Books by Niki Collins-Queen
Discovering the sacred in nature
Friday, November 12, 2004 7:16:00 AM
by Niki Collins-Queen
|Everything looked holy: the river, the trees, the plants.
Aquarius, Atlanta, GA
By Marie-Claire Wilson
Niki Collins-Queen is a licensed professional counselor who has worked as a therapist for twenty years. A solitary trip to the mountains changed Niki Collins-Queen’s life. She went backpacking expecting a recreational experience, instead she had a spiritual awakening. After this beautiful experience she gave up a successful career and the comfort of civilization to devote her life to nature. I recently had an opportunity to interview her.
MCW: Why did you write Earth, the Forgotten Temple?
NCQ: There are two main reasons. People light up when I talk about my spiritual and outdoor adventures. I was told that my experiences helped them feel more in touch with their own heroic journeys, they’re inspired to live more courageously and they appreciate how the creator speaks to them in every sunrise.
Although my book, Earth, the Forgotten Temple, is my story it is also a voice for the Earth. In a society that tends to stay inside more, I wanted people to know about the transformational power of nature.
MCW: Can you briefly explain to the readers your experience in nature that transformed your life?
NCQ: While sitting cross-legged on a rock next to a mountain stream staring at minnows, I suddenly asked, "God, if you exist, please let me know you!" Like a heart-stopping explosion, a presence of intense love in the form of dazzling white light entered the top of my head and radiated out through my heart. The feeling was so encompassing; it was like being bathed in an ocean of ecstasy.
Bursting with bliss, I broke into violent sobs. All my life I had searched for love from others, and here it was welling up within and around me. The love was so powerful and unconditional; my heart surged with joy. Everything looked holy: the river, the trees, the plants. Looking around me with new eyes, I saw that all of creation was a sacred temple.
Feeling one with the trees, the water, the mountains, and the sky, I knew we were of one energy and we were all connected. There was no doubt in my mind. I had experienced the presence of a God, a God that was not a big daddy in the sky but a loving energy permeating everything.
MCW: Why did you leave a successful business career for a simple life in the woods? Talk about that a little.
NCQ: A number of events in tandem reminded me of the fragility of life. My father, a female friend and my cat all died within months of each other. While I was trying to decide whether to take the directors position for a Mental Health Center’s children’s program a man chased me with a machete in the mountains. At the same time I felt compelled to spend more time in nature to deepen my connection with God. When in the wild, where life is simple, I feel part of something bigger than myself and sense the pulse of Great Spirit everywhere.
MCW: Why is nature so important if we want to be connected with the cosmos?
NCQ: When cities became our home and technology our cosmos, the sense of sacred shifted from nature to humankind. Our busy schedules and the trappings of modern society isolate us from nature. Yet the earth is our very body. We can’t have life, or nourishment except as it comes out of the earth.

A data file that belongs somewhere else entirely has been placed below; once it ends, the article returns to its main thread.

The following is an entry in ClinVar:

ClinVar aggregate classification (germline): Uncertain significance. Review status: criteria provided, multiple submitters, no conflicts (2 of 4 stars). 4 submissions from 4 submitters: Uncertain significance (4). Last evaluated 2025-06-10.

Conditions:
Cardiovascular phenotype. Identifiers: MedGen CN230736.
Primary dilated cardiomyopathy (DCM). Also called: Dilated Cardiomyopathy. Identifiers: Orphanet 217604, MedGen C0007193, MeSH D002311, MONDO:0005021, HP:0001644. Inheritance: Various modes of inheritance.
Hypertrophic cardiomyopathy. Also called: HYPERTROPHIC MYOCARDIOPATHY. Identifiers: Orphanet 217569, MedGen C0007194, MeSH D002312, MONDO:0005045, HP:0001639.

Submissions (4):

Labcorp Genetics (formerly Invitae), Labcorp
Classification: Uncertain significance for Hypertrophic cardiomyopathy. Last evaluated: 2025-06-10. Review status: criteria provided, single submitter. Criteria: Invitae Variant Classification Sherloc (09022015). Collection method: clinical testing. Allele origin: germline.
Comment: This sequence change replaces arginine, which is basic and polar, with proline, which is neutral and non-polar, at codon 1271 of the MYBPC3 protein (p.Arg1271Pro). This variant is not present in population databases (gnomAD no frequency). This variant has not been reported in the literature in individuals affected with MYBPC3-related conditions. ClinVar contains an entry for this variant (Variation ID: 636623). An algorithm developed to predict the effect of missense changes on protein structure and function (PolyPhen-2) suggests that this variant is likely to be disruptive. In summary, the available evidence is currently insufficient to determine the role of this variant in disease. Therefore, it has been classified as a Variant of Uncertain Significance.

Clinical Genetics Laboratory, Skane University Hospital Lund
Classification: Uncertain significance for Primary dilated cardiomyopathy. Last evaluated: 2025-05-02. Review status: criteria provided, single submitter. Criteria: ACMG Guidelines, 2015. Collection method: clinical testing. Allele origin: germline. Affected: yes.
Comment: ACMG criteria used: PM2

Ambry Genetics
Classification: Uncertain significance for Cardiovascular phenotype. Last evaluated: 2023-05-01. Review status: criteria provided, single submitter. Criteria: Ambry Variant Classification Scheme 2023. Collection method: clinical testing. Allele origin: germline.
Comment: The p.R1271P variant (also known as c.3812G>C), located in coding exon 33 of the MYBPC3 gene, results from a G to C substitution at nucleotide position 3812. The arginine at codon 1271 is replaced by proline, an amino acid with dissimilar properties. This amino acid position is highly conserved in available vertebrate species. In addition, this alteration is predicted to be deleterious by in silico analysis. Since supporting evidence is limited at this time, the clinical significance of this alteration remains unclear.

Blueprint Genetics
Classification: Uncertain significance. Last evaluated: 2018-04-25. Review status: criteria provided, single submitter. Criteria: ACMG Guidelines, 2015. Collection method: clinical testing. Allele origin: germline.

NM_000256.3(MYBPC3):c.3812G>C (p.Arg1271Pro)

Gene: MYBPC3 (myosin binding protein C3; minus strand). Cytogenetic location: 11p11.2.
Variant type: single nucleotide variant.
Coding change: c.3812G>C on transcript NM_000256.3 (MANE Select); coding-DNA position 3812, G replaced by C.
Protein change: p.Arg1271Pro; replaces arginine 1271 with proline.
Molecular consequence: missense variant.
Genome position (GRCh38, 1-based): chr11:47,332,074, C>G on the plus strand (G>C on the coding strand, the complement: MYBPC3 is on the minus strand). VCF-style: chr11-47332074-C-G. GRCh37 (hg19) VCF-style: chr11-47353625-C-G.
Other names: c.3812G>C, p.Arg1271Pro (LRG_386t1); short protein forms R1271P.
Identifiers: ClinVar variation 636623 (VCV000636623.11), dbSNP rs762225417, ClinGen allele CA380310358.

MCW: Do you think that people in this new century will be more connected to Mother Earth and less enslaved by technology?
NCQ: We are now a global community. Thanks to science and technology we have more knowledge about the earth and more awareness of the need for conservation. There’s a resurgence back to the roots, back to the soil and back to the spirit of the land. More people are drawn to outdoor recreation and adventure travel. Ecospirituality and ecospychology are becoming more common place. At the same time our technology is becoming more complex, we have a population explosion, global warming, destruction of rain forest, plants and animals, and pollution of air and water. I don’t know our final destiny, but I can trust in God, work, pray and hope.
MCW: What message did you get from being in the woods?
NCQ: Spending time in the woods gave me a greater appreciation for the sacredness of all things. It made me want to simplify my life and slow down. I now drive my car at a more leisurely speed and seek softer music. My desire for possession decreased, and as my creativity expanded, I felt less need to escape into movies, books and television.
MCW: Have you often had enlightening cosmic experiences in nature, in the woods? Could you talk about one of these experiences?
NCQ: I’ve had a number of enlightening cosmic experiences in nature. A vision while doing a two-day fast on one of the banks of the Suwannee River affected me deeply. A painful memory of an argument with my mother surfaced and how four years later my letters remained unanswered. I asked God why there was suffering in the world. Suddenly I was watching Jesus stagger as he carried his cross on his way to being crucified. My problem instantly seemed minuscule compared to Jesus’ and I got it.
If this beautiful man could accept and forgive those that had slain Him, I could too. This revelation helped me see how evil is but another mask of God and is required to master unconditional love.
MCW: Tell me what is the most beautiful part about nature.
NCQ: The Iroquois Indians called nature "The Great Peace." That has been true for me. I found I could more fully access "The Great Peace" when I sat alone in a natural place, stopped thinking, opened my heart and allowed my senses and awareness to come alive. John Muir said it best "Nature’s peace will flow into you as sunshine flows into trees. The winds will blow their freshness into you, and storms their energy, while cares drop off like autumn leaves."